Christina Lihl successfully defended her PhD Thesis - Congratulations!

“Deciphering Chlorohydrocarbon Transformation Mechanisms by Advancing δ37Cl/δ13C Compound-Specific Isotope Analysis”

 

Abstract

Contamination of groundwater by chlorinated organic compounds originating from industry (e.g. chlorinated ethenes) or agriculture (e.g. the herbicide atrazine) is a prominent problem of our times. Investigating and understanding their environmental fate is, therefore, of major importance to develop successful strategies for bioremediation of contaminated sites. A promising approach for studying the transformation pathways of these contaminants is compound-specific stable isotope analysis (CSIA). By analyzing changes in isotope ratios (e.g. 13C/12C, 15N/14N, 37Cl/35Cl) at their low natural abundance, CSIA can detect degradation processes and provide information about the underlying chemical reaction mechanisms.

The first part of the thesis emphasized the importance of referencing and substance-specific working standards that should bracket a wide range of isotope values to guarantee accurate chlorine isotope analysis. However, almost all international referencing standards have a very similar value. Furthermore, for many organic compounds, substance-specific working standards are not available. Therefore, synthesis routes for the generation of an in-house referencing standard (CT16) depleted in 37Cl/35Cl and substance-specific working standards of the chlorinated herbicides S-metolachlor and acetochlor (Metola2/Aceto2) enriched in 37Cl/35Cl were identified. Subsequently, the standards were characterized via gas chromatography - isotope ratio mass spectrometry (GC-IRMS) and gas chromatography - multicollector inductively coupled plasma mass spectrometry (GC-MC-ICPMS). Thus, it was demonstrated that isotope effects of dehalogenation reactions can be used for the generation of much-needed standards for CSIA of chlorine.

The second part investigated why microbial reductive dehalogenation of tetrachloroethene (PCE) and trichloroethene (TCE) often stops at toxic cis-1,2-dichloroethene (cis-DCE) or vinyl chloride (VC). A model study using vitamin B12 as model reactant for reductive dehalogenase (RDase) activity recently identified two different mechanisms for reductive dehalogenation (addition-protonation vs. addition-elimination) by analyzing dual element isotope plots of carbon and chlorine. Dual element isotope plots associated with microbial reductive dehalogenation revealed that the same mechanisms are at work in bacteria. Furthermore, it was observed that precultivation conditions have an influence on the TCE dechlorination mechanism indicating that some RDases may be tailored to the dechlorination of PCE and TCE, but are not able to degrade cis-DCE or VC. This could offer a possible explanation for the question why bioremediation often stops at cis-DCE or VC.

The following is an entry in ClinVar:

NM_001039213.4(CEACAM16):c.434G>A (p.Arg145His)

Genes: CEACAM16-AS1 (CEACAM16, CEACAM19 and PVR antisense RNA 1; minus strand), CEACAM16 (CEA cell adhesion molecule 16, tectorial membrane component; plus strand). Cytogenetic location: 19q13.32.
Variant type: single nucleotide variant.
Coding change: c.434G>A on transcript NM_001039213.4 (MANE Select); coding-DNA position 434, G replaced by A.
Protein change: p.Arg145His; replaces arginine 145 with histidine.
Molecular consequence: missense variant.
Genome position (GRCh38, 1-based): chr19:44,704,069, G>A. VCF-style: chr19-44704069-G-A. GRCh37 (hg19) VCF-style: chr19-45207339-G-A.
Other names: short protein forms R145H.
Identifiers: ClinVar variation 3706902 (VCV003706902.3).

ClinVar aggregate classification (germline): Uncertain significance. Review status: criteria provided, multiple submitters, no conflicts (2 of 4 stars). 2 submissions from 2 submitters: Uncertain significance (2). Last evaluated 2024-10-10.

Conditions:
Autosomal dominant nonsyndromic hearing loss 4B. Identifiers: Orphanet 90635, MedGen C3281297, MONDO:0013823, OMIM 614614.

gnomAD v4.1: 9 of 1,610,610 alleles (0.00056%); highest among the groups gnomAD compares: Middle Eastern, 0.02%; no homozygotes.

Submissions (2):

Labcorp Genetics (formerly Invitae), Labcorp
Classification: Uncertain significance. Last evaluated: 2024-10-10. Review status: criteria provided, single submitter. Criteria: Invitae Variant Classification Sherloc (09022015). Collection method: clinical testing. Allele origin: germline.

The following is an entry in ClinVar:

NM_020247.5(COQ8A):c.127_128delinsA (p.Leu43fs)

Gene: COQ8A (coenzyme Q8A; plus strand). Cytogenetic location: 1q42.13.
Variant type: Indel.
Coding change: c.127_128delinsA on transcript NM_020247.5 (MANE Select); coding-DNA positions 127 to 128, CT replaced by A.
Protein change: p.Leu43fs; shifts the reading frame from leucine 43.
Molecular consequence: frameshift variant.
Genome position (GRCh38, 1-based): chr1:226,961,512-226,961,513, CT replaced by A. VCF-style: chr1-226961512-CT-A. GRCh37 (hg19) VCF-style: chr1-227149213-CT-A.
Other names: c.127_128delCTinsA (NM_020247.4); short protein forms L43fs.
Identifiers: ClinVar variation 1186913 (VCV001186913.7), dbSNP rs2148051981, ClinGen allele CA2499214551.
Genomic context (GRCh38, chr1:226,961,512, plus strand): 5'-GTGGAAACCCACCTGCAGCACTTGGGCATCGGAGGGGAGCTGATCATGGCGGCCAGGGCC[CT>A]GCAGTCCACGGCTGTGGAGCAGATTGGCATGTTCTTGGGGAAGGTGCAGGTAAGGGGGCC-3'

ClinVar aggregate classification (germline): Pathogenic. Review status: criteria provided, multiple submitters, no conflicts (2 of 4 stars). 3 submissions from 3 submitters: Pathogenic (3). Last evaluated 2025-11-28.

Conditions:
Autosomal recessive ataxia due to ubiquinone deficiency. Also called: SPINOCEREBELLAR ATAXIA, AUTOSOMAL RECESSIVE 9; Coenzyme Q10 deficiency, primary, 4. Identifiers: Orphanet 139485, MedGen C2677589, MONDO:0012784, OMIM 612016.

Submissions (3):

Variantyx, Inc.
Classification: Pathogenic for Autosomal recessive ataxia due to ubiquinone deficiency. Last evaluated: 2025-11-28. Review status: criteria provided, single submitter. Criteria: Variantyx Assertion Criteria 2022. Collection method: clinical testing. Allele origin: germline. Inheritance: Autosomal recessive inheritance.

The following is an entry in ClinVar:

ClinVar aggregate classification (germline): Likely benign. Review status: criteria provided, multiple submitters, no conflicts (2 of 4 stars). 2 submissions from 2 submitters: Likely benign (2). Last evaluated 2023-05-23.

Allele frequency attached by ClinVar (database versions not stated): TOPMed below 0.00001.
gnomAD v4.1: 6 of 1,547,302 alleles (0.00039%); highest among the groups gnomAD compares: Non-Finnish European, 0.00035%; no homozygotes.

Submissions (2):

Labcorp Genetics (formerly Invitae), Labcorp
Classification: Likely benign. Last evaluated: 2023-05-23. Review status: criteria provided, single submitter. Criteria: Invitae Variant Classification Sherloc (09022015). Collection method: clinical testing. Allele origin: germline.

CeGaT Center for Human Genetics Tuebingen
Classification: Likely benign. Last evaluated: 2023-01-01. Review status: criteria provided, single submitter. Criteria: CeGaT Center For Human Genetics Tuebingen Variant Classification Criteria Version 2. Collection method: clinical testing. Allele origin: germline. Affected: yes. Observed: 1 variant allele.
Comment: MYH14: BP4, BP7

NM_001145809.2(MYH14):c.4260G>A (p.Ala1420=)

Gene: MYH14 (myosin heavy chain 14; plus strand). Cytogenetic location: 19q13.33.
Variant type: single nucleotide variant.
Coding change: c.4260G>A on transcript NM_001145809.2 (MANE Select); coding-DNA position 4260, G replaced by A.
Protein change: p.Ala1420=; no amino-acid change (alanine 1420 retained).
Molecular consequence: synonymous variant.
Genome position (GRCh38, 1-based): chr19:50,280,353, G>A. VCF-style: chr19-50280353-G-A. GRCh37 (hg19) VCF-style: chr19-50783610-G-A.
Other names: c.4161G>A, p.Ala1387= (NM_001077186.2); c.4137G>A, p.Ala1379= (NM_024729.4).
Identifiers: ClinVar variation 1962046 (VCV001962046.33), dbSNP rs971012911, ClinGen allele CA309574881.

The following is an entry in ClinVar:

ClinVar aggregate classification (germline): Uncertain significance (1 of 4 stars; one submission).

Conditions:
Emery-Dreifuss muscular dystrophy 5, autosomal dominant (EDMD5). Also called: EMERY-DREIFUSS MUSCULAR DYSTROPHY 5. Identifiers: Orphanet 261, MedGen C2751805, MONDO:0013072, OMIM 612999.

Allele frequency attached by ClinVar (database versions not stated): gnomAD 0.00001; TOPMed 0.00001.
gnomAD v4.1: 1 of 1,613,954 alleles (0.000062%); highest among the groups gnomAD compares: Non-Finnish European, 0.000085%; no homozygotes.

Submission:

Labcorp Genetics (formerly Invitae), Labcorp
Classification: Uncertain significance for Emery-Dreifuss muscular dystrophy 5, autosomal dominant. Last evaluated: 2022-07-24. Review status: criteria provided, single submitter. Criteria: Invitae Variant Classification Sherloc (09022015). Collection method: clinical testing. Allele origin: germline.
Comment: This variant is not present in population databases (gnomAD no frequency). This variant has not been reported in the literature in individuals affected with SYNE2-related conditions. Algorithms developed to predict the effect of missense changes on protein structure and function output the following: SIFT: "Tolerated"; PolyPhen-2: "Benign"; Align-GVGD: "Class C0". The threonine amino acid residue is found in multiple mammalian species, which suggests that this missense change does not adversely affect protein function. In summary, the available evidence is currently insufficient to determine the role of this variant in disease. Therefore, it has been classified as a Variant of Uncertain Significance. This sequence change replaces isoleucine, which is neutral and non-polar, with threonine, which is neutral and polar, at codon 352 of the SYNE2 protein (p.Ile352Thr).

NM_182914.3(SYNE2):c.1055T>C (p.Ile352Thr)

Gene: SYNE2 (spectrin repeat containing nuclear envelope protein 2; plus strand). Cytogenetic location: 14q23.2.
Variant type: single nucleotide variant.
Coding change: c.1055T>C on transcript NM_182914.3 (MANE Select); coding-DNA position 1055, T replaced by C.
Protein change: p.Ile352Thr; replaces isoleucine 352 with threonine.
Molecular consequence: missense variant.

In the third part chlorine, carbon and nitrogen isotope effects during microbial hydrolysis and microbial oxidative dealkylation of atrazine were investigated. Carbon and nitrogen isotope effects confirmed that the degradation pathways followed previously proposed mechanisms. In contrast to nitrogen and carbon, chlorine isotope effects of atrazine are not diluted by non-reacting atoms, which could turn chlorine isotope fractionation into a sensitive indicator for natural transformation. Microbial hydrolysis of atrazine resulted in unexpected small chlorine isotope effects indicating that C-Cl bond cleavage is not the rate-determining step. On the other hand, unexpected pronounced chlorine isotope effects during microbial oxidative dealkylation suggested that enzymatic interactions may have an influence on chlorine isotope fractionation. These unexpected results demonstrated that a complete understanding of underlying chemical reaction mechanisms is necessary before applying such a new approach to the field.